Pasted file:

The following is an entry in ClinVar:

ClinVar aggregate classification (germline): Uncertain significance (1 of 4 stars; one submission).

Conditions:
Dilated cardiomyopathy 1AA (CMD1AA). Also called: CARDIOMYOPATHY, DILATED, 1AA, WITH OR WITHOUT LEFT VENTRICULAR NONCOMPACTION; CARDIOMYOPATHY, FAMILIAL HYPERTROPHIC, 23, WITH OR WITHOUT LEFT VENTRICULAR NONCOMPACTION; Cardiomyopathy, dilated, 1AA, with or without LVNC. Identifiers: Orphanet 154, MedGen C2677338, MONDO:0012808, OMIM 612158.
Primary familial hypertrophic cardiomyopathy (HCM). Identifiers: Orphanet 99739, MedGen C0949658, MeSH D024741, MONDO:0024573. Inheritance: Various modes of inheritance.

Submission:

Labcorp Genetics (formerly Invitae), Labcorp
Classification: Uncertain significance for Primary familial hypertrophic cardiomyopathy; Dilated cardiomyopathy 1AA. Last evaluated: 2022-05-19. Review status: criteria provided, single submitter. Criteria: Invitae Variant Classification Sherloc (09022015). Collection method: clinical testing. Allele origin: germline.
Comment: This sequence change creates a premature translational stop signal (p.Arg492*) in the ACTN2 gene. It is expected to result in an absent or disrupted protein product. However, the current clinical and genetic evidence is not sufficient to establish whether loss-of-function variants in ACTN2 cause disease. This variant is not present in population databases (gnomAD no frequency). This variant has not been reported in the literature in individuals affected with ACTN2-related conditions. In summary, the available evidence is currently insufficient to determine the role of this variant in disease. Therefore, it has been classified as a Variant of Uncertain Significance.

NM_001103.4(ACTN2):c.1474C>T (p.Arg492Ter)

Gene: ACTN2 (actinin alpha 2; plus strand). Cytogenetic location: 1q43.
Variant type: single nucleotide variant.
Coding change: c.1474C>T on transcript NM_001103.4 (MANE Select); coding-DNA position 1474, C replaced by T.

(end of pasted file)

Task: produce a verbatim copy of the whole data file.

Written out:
The following is an entry in ClinVar:

ClinVar aggregate classification (germline): Uncertain significance (1 of 4 stars; one submission).

Conditions:
Dilated cardiomyopathy 1AA (CMD1AA). Also called: CARDIOMYOPATHY, DILATED, 1AA, WITH OR WITHOUT LEFT VENTRICULAR NONCOMPACTION; CARDIOMYOPATHY, FAMILIAL HYPERTROPHIC, 23, WITH OR WITHOUT LEFT VENTRICULAR NONCOMPACTION; Cardiomyopathy, dilated, 1AA, with or without LVNC. Identifiers: Orphanet 154, MedGen C2677338, MONDO:0012808, OMIM 612158.
Primary familial hypertrophic cardiomyopathy (HCM). Identifiers: Orphanet 99739, MedGen C0949658, MeSH D024741, MONDO:0024573. Inheritance: Various modes of inheritance.

Submission:

Labcorp Genetics (formerly Invitae), Labcorp
Classification: Uncertain significance for Primary familial hypertrophic cardiomyopathy; Dilated cardiomyopathy 1AA. Last evaluated: 2022-05-19. Review status: criteria provided, single submitter. Criteria: Invitae Variant Classification Sherloc (09022015). Collection method: clinical testing. Allele origin: germline.
Comment: This sequence change creates a premature translational stop signal (p.Arg492*) in the ACTN2 gene. It is expected to result in an absent or disrupted protein product. However, the current clinical and genetic evidence is not sufficient to establish whether loss-of-function variants in ACTN2 cause disease. This variant is not present in population databases (gnomAD no frequency). This variant has not been reported in the literature in individuals affected with ACTN2-related conditions. In summary, the available evidence is currently insufficient to determine the role of this variant in disease. Therefore, it has been classified as a Variant of Uncertain Significance.

NM_001103.4(ACTN2):c.1474C>T (p.Arg492Ter)

Gene: ACTN2 (actinin alpha 2; plus strand). Cytogenetic location: 1q43.
Variant type: single nucleotide variant.
Coding change: c.1474C>T on transcript NM_001103.4 (MANE Select); coding-DNA position 1474, C replaced by T.